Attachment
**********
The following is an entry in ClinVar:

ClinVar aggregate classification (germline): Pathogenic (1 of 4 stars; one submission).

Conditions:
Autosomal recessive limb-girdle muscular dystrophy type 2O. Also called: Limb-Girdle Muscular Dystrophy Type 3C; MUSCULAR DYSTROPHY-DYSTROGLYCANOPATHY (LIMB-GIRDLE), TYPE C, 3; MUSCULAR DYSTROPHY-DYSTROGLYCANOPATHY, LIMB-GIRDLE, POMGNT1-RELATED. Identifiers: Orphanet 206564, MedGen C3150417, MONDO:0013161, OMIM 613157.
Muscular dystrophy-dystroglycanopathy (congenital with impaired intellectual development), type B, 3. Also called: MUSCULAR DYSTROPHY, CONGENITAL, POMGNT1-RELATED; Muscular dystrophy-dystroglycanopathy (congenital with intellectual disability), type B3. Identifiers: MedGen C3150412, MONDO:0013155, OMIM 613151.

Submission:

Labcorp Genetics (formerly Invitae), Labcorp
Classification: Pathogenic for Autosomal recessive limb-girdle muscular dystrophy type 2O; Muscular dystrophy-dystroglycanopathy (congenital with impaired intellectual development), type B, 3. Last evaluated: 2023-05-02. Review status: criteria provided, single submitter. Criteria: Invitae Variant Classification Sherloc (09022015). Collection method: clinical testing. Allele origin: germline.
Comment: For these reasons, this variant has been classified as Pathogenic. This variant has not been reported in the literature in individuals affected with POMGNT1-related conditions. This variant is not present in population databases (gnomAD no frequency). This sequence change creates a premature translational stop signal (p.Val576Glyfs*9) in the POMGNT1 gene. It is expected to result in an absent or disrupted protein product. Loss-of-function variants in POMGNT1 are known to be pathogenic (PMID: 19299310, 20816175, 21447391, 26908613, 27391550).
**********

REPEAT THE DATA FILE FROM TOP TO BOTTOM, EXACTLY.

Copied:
The following is an entry in ClinVar:

ClinVar aggregate classification (germline): Pathogenic (1 of 4 stars; one submission).

Conditions:
Autosomal recessive limb-girdle muscular dystrophy type 2O. Also called: Limb-Girdle Muscular Dystrophy Type 3C; MUSCULAR DYSTROPHY-DYSTROGLYCANOPATHY (LIMB-GIRDLE), TYPE C, 3; MUSCULAR DYSTROPHY-DYSTROGLYCANOPATHY, LIMB-GIRDLE, POMGNT1-RELATED. Identifiers: Orphanet 206564, MedGen C3150417, MONDO:0013161, OMIM 613157.
Muscular dystrophy-dystroglycanopathy (congenital with impaired intellectual development), type B, 3. Also called: MUSCULAR DYSTROPHY, CONGENITAL, POMGNT1-RELATED; Muscular dystrophy-dystroglycanopathy (congenital with intellectual disability), type B3. Identifiers: MedGen C3150412, MONDO:0013155, OMIM 613151.

Submission:

Labcorp Genetics (formerly Invitae), Labcorp
Classification: Pathogenic for Autosomal recessive limb-girdle muscular dystrophy type 2O; Muscular dystrophy-dystroglycanopathy (congenital with impaired intellectual development), type B, 3. Last evaluated: 2023-05-02. Review status: criteria provided, single submitter. Criteria: Invitae Variant Classification Sherloc (09022015). Collection method: clinical testing. Allele origin: germline.
Comment: For these reasons, this variant has been classified as Pathogenic. This variant has not been reported in the literature in individuals affected with POMGNT1-related conditions. This variant is not present in population databases (gnomAD no frequency). This sequence change creates a premature translational stop signal (p.Val576Glyfs*9) in the POMGNT1 gene. It is expected to result in an absent or disrupted protein product. Loss-of-function variants in POMGNT1 are known to be pathogenic (PMID: 19299310, 20816175, 21447391, 26908613, 27391550).